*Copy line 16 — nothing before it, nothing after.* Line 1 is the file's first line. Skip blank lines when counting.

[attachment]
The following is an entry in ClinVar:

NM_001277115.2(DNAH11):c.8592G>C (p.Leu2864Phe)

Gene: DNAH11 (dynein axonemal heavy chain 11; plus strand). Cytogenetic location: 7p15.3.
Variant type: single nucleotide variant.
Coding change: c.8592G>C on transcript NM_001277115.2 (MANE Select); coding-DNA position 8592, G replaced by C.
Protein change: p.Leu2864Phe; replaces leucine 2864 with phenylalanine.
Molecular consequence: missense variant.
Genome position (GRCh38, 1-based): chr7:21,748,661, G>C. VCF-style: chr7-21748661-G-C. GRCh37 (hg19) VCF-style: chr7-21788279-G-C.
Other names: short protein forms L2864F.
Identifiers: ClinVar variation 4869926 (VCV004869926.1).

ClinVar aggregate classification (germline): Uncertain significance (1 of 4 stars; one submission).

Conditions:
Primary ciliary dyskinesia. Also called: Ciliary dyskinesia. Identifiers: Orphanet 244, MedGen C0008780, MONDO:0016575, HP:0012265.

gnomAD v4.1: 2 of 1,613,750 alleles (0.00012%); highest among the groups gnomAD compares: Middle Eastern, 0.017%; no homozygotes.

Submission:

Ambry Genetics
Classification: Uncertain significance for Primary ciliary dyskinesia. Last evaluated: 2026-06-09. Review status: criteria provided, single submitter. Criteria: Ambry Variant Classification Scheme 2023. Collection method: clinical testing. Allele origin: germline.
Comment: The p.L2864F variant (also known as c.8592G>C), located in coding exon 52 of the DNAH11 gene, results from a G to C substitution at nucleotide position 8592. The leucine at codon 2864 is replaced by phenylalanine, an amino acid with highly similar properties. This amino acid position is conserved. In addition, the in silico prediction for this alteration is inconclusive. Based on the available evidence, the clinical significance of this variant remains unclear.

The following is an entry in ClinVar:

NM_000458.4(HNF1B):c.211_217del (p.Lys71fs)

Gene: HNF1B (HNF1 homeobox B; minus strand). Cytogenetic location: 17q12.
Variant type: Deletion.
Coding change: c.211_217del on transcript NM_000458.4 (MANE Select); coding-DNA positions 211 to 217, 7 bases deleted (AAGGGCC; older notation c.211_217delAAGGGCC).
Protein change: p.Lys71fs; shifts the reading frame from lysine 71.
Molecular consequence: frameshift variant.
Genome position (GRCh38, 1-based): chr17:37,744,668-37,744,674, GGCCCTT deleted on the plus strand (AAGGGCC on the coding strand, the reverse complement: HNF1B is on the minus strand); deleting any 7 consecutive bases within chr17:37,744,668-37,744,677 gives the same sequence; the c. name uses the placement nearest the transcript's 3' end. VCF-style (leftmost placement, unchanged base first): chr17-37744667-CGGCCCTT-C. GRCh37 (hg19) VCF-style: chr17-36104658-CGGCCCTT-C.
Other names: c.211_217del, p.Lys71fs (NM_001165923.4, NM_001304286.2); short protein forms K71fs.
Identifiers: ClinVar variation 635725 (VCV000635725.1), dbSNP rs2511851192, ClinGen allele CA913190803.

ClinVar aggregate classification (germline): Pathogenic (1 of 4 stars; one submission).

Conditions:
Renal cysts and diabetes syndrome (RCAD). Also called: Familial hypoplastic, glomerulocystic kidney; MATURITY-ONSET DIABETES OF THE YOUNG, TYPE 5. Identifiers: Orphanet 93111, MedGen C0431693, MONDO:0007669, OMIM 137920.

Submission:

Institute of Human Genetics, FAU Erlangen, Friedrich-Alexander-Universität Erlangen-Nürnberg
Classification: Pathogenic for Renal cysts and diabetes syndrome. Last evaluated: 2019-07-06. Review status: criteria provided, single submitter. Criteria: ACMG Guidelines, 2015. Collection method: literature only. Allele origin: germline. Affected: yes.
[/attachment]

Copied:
Ambry Genetics